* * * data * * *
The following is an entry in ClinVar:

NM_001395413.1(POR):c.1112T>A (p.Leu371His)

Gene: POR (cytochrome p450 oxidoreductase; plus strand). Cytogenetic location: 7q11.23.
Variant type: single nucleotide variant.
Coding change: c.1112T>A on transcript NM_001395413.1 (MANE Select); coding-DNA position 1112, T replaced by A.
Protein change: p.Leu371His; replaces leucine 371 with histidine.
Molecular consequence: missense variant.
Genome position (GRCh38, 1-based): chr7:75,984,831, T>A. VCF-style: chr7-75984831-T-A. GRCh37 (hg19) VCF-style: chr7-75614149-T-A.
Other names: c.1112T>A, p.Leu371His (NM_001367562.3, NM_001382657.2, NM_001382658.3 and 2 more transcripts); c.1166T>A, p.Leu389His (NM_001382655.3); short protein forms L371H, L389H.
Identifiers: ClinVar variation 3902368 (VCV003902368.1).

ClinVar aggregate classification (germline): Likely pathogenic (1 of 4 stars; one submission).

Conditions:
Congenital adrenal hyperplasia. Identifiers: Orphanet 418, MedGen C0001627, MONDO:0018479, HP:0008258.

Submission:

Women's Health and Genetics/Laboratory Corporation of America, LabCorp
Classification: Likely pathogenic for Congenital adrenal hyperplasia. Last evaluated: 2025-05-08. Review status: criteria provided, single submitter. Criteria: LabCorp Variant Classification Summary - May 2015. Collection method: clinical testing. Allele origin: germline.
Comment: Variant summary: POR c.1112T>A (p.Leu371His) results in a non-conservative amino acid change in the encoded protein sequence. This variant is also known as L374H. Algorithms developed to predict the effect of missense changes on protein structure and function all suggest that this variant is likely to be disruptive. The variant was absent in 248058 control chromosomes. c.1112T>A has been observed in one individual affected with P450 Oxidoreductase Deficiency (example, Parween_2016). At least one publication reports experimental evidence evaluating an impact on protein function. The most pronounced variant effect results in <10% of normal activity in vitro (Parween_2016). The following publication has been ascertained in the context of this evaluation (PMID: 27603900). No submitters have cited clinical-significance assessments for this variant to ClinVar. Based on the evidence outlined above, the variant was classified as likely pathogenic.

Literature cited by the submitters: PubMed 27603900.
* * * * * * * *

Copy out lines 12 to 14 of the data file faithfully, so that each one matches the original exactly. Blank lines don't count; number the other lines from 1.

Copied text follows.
Conditions:
Congenital adrenal hyperplasia. Identifiers: Orphanet 418, MedGen C0001627, MONDO:0018479, HP:0008258.

Submission: